The Village By The Numbers 2016


If, like me, you are tired of hearing about how bad 2016 was then do something about it. I am pleased to share with you: “The Village by the Numbers 2016” a break down some good things that happened last calendar year. I remember there was a time where the end of the year meant tallying up the number of assaults and homicides and seeing if we had hurt less people as a city this year. It was a process that always confused me and had me asking ‘why do we think a reduction of a negative, means we have an excess of a positive?’. I longed for a world where we measured the good things happening on our streets and in our community. That is why I am so proud of and dedicated to what many of us refer to as “the village”. The volunteers in Winnipeg’s urban centre that operate under primarily Indigenous leadership with a commitment to bettering neighbourhoods, families and children have accomplished much that deserves our attention.  We can all agree that 2016 was a big year in Winnipeg. But let me share with you the actual numbers, that depict just how many actions, events and initiatives were successfully executed by the village in 2016.

14 groups, thousands of actions

Aboriginal Youth Opportunities began in 2010, Idle No More took off in 2012, and the village as we know it began blooming in 2013 when Althea Guiboche the Bannock Lady first hit the streets with hot food ‘in honour of the village we once had’. Since then, many groups have emerged and organized around the concept of the village we have today, where all people are cared for and children are raised by a whole community of people who love and care for them. For the purpose of this list I have focused on 14 groups who AYO! works with on a regular basis who have an enormous positive impact in our city that deserves to be acknowledged measured and replicated.

This slideshow requires JavaScript.

2016 By the Numbers

For this list we have included 14 groups doing grassroots organizing in Winnipeg. These groups are led primarily by indigenous people or work very closely with our urban Indigenous helpers and families.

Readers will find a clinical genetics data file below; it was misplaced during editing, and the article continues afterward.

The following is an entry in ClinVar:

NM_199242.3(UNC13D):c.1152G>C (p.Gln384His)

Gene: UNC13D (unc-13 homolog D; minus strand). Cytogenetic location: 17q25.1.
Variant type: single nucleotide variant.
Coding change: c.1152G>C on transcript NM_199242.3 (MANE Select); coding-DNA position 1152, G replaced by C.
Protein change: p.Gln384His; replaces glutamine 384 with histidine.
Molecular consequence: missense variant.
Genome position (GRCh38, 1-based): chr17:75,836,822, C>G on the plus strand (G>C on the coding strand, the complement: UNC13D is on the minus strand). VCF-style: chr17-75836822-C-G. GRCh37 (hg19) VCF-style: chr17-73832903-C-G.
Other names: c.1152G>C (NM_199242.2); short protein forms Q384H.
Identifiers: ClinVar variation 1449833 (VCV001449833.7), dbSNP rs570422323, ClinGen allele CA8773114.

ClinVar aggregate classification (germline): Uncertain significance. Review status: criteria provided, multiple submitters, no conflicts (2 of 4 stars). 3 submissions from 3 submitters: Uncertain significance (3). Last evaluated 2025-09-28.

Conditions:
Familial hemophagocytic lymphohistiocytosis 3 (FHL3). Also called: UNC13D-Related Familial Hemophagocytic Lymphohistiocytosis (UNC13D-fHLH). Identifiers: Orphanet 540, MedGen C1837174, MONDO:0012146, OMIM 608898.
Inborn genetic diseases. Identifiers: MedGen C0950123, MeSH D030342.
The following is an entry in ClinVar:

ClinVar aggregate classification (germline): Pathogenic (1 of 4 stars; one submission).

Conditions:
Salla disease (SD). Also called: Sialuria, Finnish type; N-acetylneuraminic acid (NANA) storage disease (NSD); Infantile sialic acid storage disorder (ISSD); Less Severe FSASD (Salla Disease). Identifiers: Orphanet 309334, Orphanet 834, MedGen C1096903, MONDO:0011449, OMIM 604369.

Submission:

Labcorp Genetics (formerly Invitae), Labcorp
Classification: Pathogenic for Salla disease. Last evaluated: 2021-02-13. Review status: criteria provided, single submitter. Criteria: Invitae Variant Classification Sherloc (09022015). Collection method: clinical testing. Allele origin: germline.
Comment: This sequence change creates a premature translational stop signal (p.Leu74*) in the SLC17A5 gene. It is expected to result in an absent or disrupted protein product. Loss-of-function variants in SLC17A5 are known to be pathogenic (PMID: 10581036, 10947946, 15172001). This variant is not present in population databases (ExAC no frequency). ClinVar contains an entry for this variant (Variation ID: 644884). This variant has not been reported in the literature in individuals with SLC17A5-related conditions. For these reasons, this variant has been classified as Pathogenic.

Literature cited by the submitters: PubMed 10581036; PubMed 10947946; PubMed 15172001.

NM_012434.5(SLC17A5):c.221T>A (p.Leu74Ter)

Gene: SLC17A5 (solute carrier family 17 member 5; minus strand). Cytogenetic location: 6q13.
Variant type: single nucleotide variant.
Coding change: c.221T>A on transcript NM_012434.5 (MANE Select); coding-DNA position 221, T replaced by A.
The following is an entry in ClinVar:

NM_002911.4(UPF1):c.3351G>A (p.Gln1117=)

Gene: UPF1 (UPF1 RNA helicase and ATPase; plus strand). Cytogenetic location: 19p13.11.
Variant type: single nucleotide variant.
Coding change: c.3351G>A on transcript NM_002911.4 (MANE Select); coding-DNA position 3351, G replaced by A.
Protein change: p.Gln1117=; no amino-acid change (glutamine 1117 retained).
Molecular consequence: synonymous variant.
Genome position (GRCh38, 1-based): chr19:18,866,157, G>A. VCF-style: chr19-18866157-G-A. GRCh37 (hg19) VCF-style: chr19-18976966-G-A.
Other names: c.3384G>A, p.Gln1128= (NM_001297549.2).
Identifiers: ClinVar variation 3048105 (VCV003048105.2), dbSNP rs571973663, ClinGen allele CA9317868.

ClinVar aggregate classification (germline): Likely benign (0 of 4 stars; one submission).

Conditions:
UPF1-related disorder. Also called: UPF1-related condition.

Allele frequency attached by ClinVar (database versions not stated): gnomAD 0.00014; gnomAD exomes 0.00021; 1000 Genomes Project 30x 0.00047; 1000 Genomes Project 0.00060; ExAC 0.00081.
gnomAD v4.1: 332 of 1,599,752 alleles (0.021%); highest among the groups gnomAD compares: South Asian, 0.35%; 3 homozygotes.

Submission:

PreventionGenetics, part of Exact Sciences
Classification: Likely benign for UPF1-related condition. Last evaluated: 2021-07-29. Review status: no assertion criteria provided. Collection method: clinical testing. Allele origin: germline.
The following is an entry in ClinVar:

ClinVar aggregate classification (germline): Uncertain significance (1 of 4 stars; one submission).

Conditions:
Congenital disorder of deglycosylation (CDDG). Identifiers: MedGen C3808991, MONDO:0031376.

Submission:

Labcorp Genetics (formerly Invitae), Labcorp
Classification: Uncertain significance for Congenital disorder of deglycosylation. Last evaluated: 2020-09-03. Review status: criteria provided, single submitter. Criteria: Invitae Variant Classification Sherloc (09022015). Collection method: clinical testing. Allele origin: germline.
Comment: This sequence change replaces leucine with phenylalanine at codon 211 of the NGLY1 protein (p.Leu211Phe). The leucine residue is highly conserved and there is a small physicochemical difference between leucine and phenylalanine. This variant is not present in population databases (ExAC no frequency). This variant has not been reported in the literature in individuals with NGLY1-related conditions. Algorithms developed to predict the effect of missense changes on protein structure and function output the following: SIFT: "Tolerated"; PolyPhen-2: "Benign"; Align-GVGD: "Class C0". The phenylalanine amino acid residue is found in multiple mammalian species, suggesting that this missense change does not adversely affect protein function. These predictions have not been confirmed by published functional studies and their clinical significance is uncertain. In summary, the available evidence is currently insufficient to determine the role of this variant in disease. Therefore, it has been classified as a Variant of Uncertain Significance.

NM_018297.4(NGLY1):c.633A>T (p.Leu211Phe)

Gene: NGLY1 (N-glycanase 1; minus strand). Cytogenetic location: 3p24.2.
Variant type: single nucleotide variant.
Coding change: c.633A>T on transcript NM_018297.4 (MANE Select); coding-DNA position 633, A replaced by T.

• 60 Drag the Red Water/Land Searches
  • 53 Meet Me at the Bell Tower Gatherings
  • 260 Bear Clan Patrols (in William Whyte and Dufferin alone)
  • 48 Mama Bear Clan Patrols
  • 24 Got Bannock  Lunches served
  • 15 Village Walks
  • 34 Fearless Meetings
  • 13 13 Fires Winnipeg Events
  • 3 Editions of Red Rising Magazine
  • 33 Brain Storms from AYO Politix
  • 47 Episodes of Inner City Voices on CKUW 95.9fm
  • 64 Food Not Bombs community meals served (with the support of FOOD FARE)
  • 13 Youth Pipe Ceremonies on the streets of the North End
  • 10,000+ Ikwe Safe Rides shared

We know there are many more groups than these volunteering their time and building up our community. If you are part of one of those groups and wish to be included in future lists such as this, please let me know on social media or at one of the many events in the village. Also, if you have a desire to become a part of these initiatives and donate with your time, energy or dollars, they are ALL looking for various ways to welcome more help and helpers. Kinanaskomitin to all the helpers, and families for volunteering their time to make our streets a little safer. Your example teaches me everyday and I hope the rest of the world is beginning to see the importance and value of measuring the good. Let’s get to work in 2017.


2 thoughts on “The Village By The Numbers 2016

  1. Thank you Michael, it’s an honour to be a part of some of the things on this list. It’s great to know you are one of the many others out there too, bringing light to the dark places.

What do YOU think?!

Fill in your details below or click an icon to log in: Logo

You are commenting using your account. Log Out /  Change )

Google+ photo

You are commenting using your Google+ account. Log Out /  Change )

Twitter picture

You are commenting using your Twitter account. Log Out /  Change )

Facebook photo

You are commenting using your Facebook account. Log Out /  Change )


Connecting to %s